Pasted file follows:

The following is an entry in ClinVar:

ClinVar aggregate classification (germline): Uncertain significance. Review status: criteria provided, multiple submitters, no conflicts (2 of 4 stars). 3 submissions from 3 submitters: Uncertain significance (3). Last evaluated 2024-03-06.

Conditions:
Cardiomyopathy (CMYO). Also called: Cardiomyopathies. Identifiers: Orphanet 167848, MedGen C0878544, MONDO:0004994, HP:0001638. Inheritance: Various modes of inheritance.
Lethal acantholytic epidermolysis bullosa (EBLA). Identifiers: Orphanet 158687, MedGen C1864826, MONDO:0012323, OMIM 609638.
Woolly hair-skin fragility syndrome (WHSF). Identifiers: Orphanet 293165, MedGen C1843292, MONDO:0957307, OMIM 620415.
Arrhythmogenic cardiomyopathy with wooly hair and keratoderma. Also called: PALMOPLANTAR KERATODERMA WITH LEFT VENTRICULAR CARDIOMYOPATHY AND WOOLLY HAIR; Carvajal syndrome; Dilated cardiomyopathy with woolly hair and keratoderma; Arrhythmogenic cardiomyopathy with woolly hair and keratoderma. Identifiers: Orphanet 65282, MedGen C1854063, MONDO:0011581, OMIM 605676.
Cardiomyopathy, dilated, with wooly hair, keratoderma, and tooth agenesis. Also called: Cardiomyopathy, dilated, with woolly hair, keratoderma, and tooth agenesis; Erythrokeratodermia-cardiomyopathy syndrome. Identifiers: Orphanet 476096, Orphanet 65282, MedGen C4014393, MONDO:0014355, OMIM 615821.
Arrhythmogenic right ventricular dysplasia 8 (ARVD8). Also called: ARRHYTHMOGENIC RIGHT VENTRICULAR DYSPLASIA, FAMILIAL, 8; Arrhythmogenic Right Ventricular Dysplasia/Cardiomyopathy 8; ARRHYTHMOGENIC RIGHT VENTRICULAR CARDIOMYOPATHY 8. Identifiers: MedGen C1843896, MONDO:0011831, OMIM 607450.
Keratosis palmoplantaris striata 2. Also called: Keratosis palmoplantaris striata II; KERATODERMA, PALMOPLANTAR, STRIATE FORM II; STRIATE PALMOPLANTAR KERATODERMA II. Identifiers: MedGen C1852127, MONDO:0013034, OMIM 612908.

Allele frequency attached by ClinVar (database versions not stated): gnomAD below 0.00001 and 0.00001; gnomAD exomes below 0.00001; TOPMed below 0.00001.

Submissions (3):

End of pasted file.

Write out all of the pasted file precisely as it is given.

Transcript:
The following is an entry in ClinVar:

ClinVar aggregate classification (germline): Uncertain significance. Review status: criteria provided, multiple submitters, no conflicts (2 of 4 stars). 3 submissions from 3 submitters: Uncertain significance (3). Last evaluated 2024-03-06.

Conditions:
Cardiomyopathy (CMYO). Also called: Cardiomyopathies. Identifiers: Orphanet 167848, MedGen C0878544, MONDO:0004994, HP:0001638. Inheritance: Various modes of inheritance.
Lethal acantholytic epidermolysis bullosa (EBLA). Identifiers: Orphanet 158687, MedGen C1864826, MONDO:0012323, OMIM 609638.
Woolly hair-skin fragility syndrome (WHSF). Identifiers: Orphanet 293165, MedGen C1843292, MONDO:0957307, OMIM 620415.
Arrhythmogenic cardiomyopathy with wooly hair and keratoderma. Also called: PALMOPLANTAR KERATODERMA WITH LEFT VENTRICULAR CARDIOMYOPATHY AND WOOLLY HAIR; Carvajal syndrome; Dilated cardiomyopathy with woolly hair and keratoderma; Arrhythmogenic cardiomyopathy with woolly hair and keratoderma. Identifiers: Orphanet 65282, MedGen C1854063, MONDO:0011581, OMIM 605676.
Cardiomyopathy, dilated, with wooly hair, keratoderma, and tooth agenesis. Also called: Cardiomyopathy, dilated, with woolly hair, keratoderma, and tooth agenesis; Erythrokeratodermia-cardiomyopathy syndrome. Identifiers: Orphanet 476096, Orphanet 65282, MedGen C4014393, MONDO:0014355, OMIM 615821.
Arrhythmogenic right ventricular dysplasia 8 (ARVD8). Also called: ARRHYTHMOGENIC RIGHT VENTRICULAR DYSPLASIA, FAMILIAL, 8; Arrhythmogenic Right Ventricular Dysplasia/Cardiomyopathy 8; ARRHYTHMOGENIC RIGHT VENTRICULAR CARDIOMYOPATHY 8. Identifiers: MedGen C1843896, MONDO:0011831, OMIM 607450.
Keratosis palmoplantaris striata 2. Also called: Keratosis palmoplantaris striata II; KERATODERMA, PALMOPLANTAR, STRIATE FORM II; STRIATE PALMOPLANTAR KERATODERMA II. Identifiers: MedGen C1852127, MONDO:0013034, OMIM 612908.

Allele frequency attached by ClinVar (database versions not stated): gnomAD below 0.00001 and 0.00001; gnomAD exomes below 0.00001; TOPMed below 0.00001.

Submissions (3):